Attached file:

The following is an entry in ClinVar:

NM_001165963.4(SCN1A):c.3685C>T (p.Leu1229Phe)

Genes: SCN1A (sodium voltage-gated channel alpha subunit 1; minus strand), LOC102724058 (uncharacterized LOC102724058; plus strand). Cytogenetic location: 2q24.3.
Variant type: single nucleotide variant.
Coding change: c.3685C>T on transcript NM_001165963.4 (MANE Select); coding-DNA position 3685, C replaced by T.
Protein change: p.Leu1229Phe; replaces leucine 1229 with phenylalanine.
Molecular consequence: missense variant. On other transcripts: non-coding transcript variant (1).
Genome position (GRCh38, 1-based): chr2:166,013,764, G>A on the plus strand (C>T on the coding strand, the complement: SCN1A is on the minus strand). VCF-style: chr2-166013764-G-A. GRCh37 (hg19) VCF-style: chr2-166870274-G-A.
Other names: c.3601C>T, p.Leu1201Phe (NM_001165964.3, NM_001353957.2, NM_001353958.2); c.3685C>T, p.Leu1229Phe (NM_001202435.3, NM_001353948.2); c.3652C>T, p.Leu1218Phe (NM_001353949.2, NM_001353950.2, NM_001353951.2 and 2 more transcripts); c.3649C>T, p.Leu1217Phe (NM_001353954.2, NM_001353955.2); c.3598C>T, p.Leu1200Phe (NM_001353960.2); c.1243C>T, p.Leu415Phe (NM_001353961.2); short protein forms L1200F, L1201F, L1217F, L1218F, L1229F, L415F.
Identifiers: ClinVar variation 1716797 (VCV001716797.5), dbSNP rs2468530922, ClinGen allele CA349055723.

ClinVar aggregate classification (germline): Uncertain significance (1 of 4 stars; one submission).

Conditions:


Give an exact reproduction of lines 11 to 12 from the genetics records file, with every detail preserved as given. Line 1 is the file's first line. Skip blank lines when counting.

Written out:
ClinVar aggregate classification (germline): Uncertain significance (1 of 4 stars; one submission).

Conditions: